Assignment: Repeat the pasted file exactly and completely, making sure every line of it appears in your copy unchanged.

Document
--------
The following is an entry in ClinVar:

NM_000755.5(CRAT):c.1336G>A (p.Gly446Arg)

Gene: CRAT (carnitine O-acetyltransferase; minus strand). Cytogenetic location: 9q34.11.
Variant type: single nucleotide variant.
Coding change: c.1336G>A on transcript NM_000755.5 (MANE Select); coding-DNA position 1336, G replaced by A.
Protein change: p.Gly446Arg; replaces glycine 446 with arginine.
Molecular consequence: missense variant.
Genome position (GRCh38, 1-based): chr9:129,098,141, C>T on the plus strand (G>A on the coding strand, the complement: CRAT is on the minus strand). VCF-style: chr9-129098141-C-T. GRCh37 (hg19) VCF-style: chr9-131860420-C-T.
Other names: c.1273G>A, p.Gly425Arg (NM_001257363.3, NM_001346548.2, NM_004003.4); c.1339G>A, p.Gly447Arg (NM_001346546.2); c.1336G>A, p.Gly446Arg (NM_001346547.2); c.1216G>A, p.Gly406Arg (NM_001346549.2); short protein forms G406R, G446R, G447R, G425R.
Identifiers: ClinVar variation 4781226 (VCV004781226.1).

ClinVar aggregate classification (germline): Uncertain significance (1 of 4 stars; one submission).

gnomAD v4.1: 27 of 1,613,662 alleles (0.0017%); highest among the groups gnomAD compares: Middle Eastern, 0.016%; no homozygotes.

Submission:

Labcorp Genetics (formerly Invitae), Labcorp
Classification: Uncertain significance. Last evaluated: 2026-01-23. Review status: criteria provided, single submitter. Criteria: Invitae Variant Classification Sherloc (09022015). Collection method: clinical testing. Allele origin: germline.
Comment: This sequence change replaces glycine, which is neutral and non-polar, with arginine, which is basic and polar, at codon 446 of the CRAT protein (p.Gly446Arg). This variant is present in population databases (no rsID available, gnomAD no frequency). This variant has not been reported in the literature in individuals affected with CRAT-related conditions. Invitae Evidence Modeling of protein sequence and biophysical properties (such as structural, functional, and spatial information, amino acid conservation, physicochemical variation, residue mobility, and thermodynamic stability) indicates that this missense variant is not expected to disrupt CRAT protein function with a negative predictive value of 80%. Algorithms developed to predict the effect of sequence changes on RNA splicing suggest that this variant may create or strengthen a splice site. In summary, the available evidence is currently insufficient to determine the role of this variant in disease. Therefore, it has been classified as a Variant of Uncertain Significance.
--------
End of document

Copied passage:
The following is an entry in ClinVar:

NM_000755.5(CRAT):c.1336G>A (p.Gly446Arg)

Gene: CRAT (carnitine O-acetyltransferase; minus strand). Cytogenetic location: 9q34.11.
Variant type: single nucleotide variant.
Coding change: c.1336G>A on transcript NM_000755.5 (MANE Select); coding-DNA position 1336, G replaced by A.
Protein change: p.Gly446Arg; replaces glycine 446 with arginine.
Molecular consequence: missense variant.
Genome position (GRCh38, 1-based): chr9:129,098,141, C>T on the plus strand (G>A on the coding strand, the complement: CRAT is on the minus strand). VCF-style: chr9-129098141-C-T. GRCh37 (hg19) VCF-style: chr9-131860420-C-T.
Other names: c.1273G>A, p.Gly425Arg (NM_001257363.3, NM_001346548.2, NM_004003.4); c.1339G>A, p.Gly447Arg (NM_001346546.2); c.1336G>A, p.Gly446Arg (NM_001346547.2); c.1216G>A, p.Gly406Arg (NM_001346549.2); short protein forms G406R, G446R, G447R, G425R.
Identifiers: ClinVar variation 4781226 (VCV004781226.1).

ClinVar aggregate classification (germline): Uncertain significance (1 of 4 stars; one submission).

gnomAD v4.1: 27 of 1,613,662 alleles (0.0017%); highest among the groups gnomAD compares: Middle Eastern, 0.016%; no homozygotes.

Submission:

Labcorp Genetics (formerly Invitae), Labcorp
Classification: Uncertain significance. Last evaluated: 2026-01-23. Review status: criteria provided, single submitter. Criteria: Invitae Variant Classification Sherloc (09022015). Collection method: clinical testing. Allele origin: germline.
Comment: This sequence change replaces glycine, which is neutral and non-polar, with arginine, which is basic and polar, at codon 446 of the CRAT protein (p.Gly446Arg). This variant is present in population databases (no rsID available, gnomAD no frequency). This variant has not been reported in the literature in individuals affected with CRAT-related conditions. Invitae Evidence Modeling of protein sequence and biophysical properties (such as structural, functional, and spatial information, amino acid conservation, physicochemical variation, residue mobility, and thermodynamic stability) indicates that this missense variant is not expected to disrupt CRAT protein function with a negative predictive value of 80%. Algorithms developed to predict the effect of sequence changes on RNA splicing suggest that this variant may create or strengthen a splice site. In summary, the available evidence is currently insufficient to determine the role of this variant in disease. Therefore, it has been classified as a Variant of Uncertain Significance.